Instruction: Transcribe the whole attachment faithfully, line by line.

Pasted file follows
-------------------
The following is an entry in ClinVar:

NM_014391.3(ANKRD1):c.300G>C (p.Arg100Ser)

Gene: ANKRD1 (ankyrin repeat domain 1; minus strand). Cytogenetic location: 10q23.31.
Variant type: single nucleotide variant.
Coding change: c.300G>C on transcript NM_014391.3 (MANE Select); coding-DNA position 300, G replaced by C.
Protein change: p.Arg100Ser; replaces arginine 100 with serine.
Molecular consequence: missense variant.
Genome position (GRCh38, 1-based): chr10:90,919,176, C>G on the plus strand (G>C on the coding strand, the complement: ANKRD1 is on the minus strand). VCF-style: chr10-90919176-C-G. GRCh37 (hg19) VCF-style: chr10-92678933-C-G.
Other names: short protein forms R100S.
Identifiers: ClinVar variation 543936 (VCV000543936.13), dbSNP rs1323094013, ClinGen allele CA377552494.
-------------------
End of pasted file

The following is an entry in ClinVar:

NM_014391.3(ANKRD1):c.300G>C (p.Arg100Ser)

Gene: ANKRD1 (ankyrin repeat domain 1; minus strand). Cytogenetic location: 10q23.31.
Variant type: single nucleotide variant.
Coding change: c.300G>C on transcript NM_014391.3 (MANE Select); coding-DNA position 300, G replaced by C.
Protein change: p.Arg100Ser; replaces arginine 100 with serine.
Molecular consequence: missense variant.
Genome position (GRCh38, 1-based): chr10:90,919,176, C>G on the plus strand (G>C on the coding strand, the complement: ANKRD1 is on the minus strand). VCF-style: chr10-90919176-C-G. GRCh37 (hg19) VCF-style: chr10-92678933-C-G.
Other names: short protein forms R100S.
Identifiers: ClinVar variation 543936 (VCV000543936.13), dbSNP rs1323094013, ClinGen allele CA377552494.